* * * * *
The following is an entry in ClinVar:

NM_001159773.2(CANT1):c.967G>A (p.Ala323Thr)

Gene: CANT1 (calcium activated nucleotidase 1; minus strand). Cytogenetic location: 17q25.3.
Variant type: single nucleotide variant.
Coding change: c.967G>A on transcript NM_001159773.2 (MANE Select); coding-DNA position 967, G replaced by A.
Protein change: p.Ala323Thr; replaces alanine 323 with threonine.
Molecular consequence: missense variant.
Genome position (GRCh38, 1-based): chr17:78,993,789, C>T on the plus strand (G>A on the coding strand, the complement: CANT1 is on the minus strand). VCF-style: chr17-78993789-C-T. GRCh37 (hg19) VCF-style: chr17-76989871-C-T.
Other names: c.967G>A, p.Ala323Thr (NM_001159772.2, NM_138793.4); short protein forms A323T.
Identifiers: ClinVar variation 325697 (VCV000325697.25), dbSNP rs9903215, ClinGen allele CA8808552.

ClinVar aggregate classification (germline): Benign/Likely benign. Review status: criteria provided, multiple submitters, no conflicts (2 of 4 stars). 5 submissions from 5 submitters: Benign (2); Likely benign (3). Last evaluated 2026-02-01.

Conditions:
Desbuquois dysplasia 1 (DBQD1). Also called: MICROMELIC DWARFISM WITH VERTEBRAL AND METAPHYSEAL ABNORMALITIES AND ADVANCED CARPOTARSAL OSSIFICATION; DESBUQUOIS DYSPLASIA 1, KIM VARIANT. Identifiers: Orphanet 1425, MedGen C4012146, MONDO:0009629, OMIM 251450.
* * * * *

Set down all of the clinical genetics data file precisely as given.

The following is an entry in ClinVar:

NM_001159773.2(CANT1):c.967G>A (p.Ala323Thr)

Gene: CANT1 (calcium activated nucleotidase 1; minus strand). Cytogenetic location: 17q25.3.
Variant type: single nucleotide variant.
Coding change: c.967G>A on transcript NM_001159773.2 (MANE Select); coding-DNA position 967, G replaced by A.
Protein change: p.Ala323Thr; replaces alanine 323 with threonine.
Molecular consequence: missense variant.
Genome position (GRCh38, 1-based): chr17:78,993,789, C>T on the plus strand (G>A on the coding strand, the complement: CANT1 is on the minus strand). VCF-style: chr17-78993789-C-T. GRCh37 (hg19) VCF-style: chr17-76989871-C-T.
Other names: c.967G>A, p.Ala323Thr (NM_001159772.2, NM_138793.4); short protein forms A323T.
Identifiers: ClinVar variation 325697 (VCV000325697.25), dbSNP rs9903215, ClinGen allele CA8808552.

ClinVar aggregate classification (germline): Benign/Likely benign. Review status: criteria provided, multiple submitters, no conflicts (2 of 4 stars). 5 submissions from 5 submitters: Benign (2); Likely benign (3). Last evaluated 2026-02-01.

Conditions:
Desbuquois dysplasia 1 (DBQD1). Also called: MICROMELIC DWARFISM WITH VERTEBRAL AND METAPHYSEAL ABNORMALITIES AND ADVANCED CARPOTARSAL OSSIFICATION; DESBUQUOIS DYSPLASIA 1, KIM VARIANT. Identifiers: Orphanet 1425, MedGen C4012146, MONDO:0009629, OMIM 251450.